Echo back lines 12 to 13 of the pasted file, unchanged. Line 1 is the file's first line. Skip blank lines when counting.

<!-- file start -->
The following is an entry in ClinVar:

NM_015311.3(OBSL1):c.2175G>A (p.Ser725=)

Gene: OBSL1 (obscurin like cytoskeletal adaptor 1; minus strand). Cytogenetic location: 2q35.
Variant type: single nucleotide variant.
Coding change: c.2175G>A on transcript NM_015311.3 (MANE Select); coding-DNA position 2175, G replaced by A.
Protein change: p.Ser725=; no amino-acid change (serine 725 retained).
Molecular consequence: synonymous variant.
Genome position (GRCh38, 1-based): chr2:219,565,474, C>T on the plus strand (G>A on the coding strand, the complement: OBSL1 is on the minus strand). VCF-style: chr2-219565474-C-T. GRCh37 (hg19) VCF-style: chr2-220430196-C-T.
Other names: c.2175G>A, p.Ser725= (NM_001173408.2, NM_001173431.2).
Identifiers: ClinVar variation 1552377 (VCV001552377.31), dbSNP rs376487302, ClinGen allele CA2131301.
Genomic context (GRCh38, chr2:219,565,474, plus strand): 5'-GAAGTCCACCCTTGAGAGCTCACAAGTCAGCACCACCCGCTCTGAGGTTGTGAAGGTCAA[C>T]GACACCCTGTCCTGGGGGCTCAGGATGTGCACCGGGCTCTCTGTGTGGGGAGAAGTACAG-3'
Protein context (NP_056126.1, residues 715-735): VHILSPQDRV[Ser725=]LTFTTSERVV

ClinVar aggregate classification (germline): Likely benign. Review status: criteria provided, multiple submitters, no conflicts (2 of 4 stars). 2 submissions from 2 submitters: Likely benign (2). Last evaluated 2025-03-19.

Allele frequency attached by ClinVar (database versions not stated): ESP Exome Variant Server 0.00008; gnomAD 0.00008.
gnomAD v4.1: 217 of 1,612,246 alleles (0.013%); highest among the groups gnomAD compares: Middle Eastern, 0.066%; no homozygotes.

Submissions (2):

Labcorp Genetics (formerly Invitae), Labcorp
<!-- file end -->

Protein context (NP_056126.1, residues 715-735): VHILSPQDRV[Ser725=]LTFTTSERVV

ClinVar aggregate classification (germline): Likely benign. Review status: criteria provided, multiple submitters, no conflicts (2 of 4 stars). 2 submissions from 2 submitters: Likely benign (2). Last evaluated 2025-03-19.